Okay, my two cents and then I'm out.
First, if you don't live in Japan, why should this affect you?
Second, there's a difference between law and enforcement. Just because a law is on the books, it doesn't mean people will get in trouble for it. Where I live, it's apparently against the law to talk on your mobile while driving, but if you stood at the side of a busy road and counted how many people are doing it, you'd lose count.
I don't know if anyone here watches this guy, but he posted a video today with a comment that seems quite apropos:
Maybe people need to chill out for a second.
I have never quite got the "if you don't live in X" line of thought when discussing law. The only thing it is likely to do is make it more pertinent.
In this case Japan is still just about a major game manufacturing country, and if they stopped messing around they have one of the best IP catalogues of anywhere, certainly countries several times their size in most other arenas. Japanese hackers are fewer in number than some other places but I have met several, and Japan does fairly well for technical education/culture so I don't want to see further developments strangled (I don't know if you ever met the thing where Japanese people almost self/community police IP matters, fan art being a fun one there).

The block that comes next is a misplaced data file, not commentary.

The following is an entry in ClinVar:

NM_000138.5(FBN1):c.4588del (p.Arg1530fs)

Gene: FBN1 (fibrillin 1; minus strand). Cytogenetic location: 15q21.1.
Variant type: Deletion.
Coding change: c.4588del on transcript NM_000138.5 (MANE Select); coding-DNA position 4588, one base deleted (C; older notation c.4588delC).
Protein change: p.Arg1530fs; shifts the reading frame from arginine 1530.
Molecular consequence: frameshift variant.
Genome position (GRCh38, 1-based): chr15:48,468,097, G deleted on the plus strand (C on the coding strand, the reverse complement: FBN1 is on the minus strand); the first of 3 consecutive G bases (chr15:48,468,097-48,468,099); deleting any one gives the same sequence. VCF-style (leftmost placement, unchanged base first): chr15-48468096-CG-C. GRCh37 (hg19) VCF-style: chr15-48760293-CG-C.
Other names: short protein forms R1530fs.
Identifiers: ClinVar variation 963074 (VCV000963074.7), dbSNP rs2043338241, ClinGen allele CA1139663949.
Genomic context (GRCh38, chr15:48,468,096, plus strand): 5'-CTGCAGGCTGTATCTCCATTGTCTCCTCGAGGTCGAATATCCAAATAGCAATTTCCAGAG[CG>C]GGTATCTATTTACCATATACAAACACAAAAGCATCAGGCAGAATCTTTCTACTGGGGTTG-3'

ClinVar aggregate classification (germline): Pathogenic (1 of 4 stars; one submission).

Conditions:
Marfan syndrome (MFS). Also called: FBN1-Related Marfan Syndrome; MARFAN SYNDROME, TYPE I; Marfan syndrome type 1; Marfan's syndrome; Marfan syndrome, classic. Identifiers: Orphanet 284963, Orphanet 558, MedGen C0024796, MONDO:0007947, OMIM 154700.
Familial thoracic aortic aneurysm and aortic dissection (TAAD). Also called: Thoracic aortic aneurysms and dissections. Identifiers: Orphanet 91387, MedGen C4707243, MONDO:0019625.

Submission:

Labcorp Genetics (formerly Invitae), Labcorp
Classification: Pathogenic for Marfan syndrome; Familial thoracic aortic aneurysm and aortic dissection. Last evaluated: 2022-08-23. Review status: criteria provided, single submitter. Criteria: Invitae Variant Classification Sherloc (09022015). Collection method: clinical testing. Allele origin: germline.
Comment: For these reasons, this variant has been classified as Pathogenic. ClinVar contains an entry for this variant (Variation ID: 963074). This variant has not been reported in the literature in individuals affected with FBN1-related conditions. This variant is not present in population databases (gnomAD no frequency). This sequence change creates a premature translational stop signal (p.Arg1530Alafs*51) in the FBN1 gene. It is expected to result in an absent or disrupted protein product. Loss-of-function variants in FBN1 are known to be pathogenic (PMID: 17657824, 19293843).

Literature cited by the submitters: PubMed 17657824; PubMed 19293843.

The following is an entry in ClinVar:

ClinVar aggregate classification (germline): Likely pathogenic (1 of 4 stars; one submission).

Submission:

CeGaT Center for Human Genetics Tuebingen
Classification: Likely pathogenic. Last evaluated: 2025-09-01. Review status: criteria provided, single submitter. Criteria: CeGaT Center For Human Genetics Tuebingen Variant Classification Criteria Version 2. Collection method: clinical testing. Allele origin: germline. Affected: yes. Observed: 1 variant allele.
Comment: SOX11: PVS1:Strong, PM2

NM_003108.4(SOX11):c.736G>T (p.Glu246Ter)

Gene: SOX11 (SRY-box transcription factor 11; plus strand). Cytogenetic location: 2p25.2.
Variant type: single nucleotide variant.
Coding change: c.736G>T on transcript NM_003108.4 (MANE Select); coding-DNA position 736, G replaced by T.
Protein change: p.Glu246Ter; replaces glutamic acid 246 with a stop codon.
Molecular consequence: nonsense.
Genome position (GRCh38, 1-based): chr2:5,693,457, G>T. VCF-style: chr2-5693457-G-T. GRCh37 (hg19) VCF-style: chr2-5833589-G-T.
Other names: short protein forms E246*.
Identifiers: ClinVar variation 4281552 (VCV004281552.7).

When talking about the US we tend to see them try to take the results on tour but Japan mostly spares us this one.
People routinely get ticketed for driving with a phone, it is considered an aggravating factor in cases and more besides. I would not make that analogy, not to mention it remains to be seen. A better thing might be to imagine what kind of parallels might be drawn -- in the UK it was technically illegal until fairly recently (and even then I am not sure what goes) to do format shifting, US law is also somewhat contentious here. Nobody got pinged for ripping their CD to an MP3 though.
Though in this case it is a new law, and Japan does feature a fairly serious measure of precedent, so it is up in the air. I am also wary as many times we have some seen obscure law come back to bite people in the arse, and then you face arguing foundational law to try to overturn it.
Going even beyond that am I am not allowed to feel for my fellow man (and their freedoms), judge a country's laws as far as wanting to do business/travel/live there or buy their products/take their investments?